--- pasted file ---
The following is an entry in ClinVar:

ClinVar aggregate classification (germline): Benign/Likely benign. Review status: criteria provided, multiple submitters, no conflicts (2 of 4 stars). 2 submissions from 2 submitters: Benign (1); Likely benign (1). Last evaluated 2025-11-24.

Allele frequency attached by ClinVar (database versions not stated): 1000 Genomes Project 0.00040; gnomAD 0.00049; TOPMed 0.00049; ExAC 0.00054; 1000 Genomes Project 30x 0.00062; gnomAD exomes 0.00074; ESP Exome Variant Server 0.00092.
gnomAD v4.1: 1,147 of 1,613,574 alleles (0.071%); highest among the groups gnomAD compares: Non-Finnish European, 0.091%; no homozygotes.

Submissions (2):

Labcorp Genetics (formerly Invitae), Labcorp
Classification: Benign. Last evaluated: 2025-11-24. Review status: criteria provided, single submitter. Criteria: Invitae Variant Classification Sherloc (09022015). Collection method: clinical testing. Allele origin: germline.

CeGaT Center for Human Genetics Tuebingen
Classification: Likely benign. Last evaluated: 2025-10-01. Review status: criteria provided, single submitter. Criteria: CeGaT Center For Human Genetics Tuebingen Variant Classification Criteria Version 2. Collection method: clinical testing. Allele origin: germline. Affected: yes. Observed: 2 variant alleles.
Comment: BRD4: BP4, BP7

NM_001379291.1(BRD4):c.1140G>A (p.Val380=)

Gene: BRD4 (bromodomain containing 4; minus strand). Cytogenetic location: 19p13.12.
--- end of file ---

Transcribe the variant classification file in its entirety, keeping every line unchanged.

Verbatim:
The following is an entry in ClinVar:

ClinVar aggregate classification (germline): Benign/Likely benign. Review status: criteria provided, multiple submitters, no conflicts (2 of 4 stars). 2 submissions from 2 submitters: Benign (1); Likely benign (1). Last evaluated 2025-11-24.

Allele frequency attached by ClinVar (database versions not stated): 1000 Genomes Project 0.00040; gnomAD 0.00049; TOPMed 0.00049; ExAC 0.00054; 1000 Genomes Project 30x 0.00062; gnomAD exomes 0.00074; ESP Exome Variant Server 0.00092.
gnomAD v4.1: 1,147 of 1,613,574 alleles (0.071%); highest among the groups gnomAD compares: Non-Finnish European, 0.091%; no homozygotes.

Submissions (2):

Labcorp Genetics (formerly Invitae), Labcorp
Classification: Benign. Last evaluated: 2025-11-24. Review status: criteria provided, single submitter. Criteria: Invitae Variant Classification Sherloc (09022015). Collection method: clinical testing. Allele origin: germline.

CeGaT Center for Human Genetics Tuebingen
Classification: Likely benign. Last evaluated: 2025-10-01. Review status: criteria provided, single submitter. Criteria: CeGaT Center For Human Genetics Tuebingen Variant Classification Criteria Version 2. Collection method: clinical testing. Allele origin: germline. Affected: yes. Observed: 2 variant alleles.
Comment: BRD4: BP4, BP7

NM_001379291.1(BRD4):c.1140G>A (p.Val380=)

Gene: BRD4 (bromodomain containing 4; minus strand). Cytogenetic location: 19p13.12.